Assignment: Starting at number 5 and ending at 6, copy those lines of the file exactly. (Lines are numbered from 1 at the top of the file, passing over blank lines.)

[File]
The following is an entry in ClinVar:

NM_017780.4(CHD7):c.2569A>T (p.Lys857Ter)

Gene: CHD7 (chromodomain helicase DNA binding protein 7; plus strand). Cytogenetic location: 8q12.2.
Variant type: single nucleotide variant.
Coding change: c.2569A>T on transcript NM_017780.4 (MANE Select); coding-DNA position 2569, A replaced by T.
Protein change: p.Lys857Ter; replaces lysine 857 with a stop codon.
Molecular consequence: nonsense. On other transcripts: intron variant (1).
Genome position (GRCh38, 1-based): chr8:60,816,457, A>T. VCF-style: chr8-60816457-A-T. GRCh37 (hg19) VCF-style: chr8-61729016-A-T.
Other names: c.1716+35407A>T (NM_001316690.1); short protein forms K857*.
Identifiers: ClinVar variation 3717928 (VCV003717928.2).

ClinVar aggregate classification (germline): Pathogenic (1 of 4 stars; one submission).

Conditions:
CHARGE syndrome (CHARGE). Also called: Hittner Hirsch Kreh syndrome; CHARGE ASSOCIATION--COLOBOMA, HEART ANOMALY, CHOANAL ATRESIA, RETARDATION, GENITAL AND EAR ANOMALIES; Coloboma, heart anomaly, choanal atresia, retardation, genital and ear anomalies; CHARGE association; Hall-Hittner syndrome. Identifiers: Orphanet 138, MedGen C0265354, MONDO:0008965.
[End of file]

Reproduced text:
Coding change: c.2569A>T on transcript NM_017780.4 (MANE Select); coding-DNA position 2569, A replaced by T.
Protein change: p.Lys857Ter; replaces lysine 857 with a stop codon.